After-dinner speaking: Cinderella or Ugly Sister?
I contributed the following article to the August issue of Speaking Business Magazine. I reproduce it here in its entirety!
AFTER DINNER SPEAKING: Cinderella or Ugly Sister?
That may be a provocative title for an article – but from personal experience there is no doubt that After-Dinner speakers are often considered the poor cousins of the “business speaking” world!
How do I know this? Over the years while networking with other speakers and answering the question “What do you speak about?” with “I do after-dinner” I have often experienced the glazed expression and the furtive look over my shoulder to see if anyone else more interesting is around! Most of the speakers I meet have no interest in this type of speaking – and would rather run a mile rather than speak after dinner!
Why should this be? Well for a start, the majority of members of organisations like the Professional Speaking Association are trainers, consultants, motivational speakers and keynoters. Out of 600+ members of the PSA I know of only a handful who would consider themselves after-dinner speakers (though most of those are also able to deliver a keynote as well).
Speaking after dinner is not the time to impart knowledge – it is a time for humour, laughter and relaxation. While it is possible to have a “theme” to weave a speech around, audiences who have wined and dined are not looking to be informed – mainly entertained. As such speaking in the after-dinner slot can be perceived as lightweight, fluffy and inconsequential by most “content-rich” business speakers! (Though of course all good speakers should use humour in their presentations – if – as the saying goes – “they want to get paid”…)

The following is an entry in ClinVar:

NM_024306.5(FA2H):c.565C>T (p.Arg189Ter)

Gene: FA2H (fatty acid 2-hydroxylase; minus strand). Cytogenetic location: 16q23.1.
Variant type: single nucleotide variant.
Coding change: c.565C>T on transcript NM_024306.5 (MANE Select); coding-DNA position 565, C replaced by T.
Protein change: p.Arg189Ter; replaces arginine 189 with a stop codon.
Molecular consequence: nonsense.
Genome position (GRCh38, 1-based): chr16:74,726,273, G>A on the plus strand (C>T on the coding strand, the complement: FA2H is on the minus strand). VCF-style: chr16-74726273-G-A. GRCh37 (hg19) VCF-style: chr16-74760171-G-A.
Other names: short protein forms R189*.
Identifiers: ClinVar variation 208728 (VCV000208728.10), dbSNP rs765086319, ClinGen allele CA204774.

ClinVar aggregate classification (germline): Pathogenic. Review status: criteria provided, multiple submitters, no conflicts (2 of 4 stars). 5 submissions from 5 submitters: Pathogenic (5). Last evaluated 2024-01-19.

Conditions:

A second consideration is that the environment in which the after-dinner speaker performs is not an orderly, classroom style conference setting – with an attentive audience and the comfort of PowerPoint slides to aid your presentation! You’re on your own in front of what can often be a challenging, easily distracted and potentially unruly crowd – whose feedback should be laughter but can also be a rising buzz of conversation if their attention is not held! I know of one speaker who says he “would never speak in a room where alcohol is present” – in which case the after-dinner market is definitely not for him!
Yet the market is a huge and potentially lucrative one which all speakers should consider developing as a part of their offering. There are of course some pitfalls to be aware of before you can think of adding it to your portfolio, but if you have the aptitude and aspiration to try it then you will be able to add another income stream to your speaking career!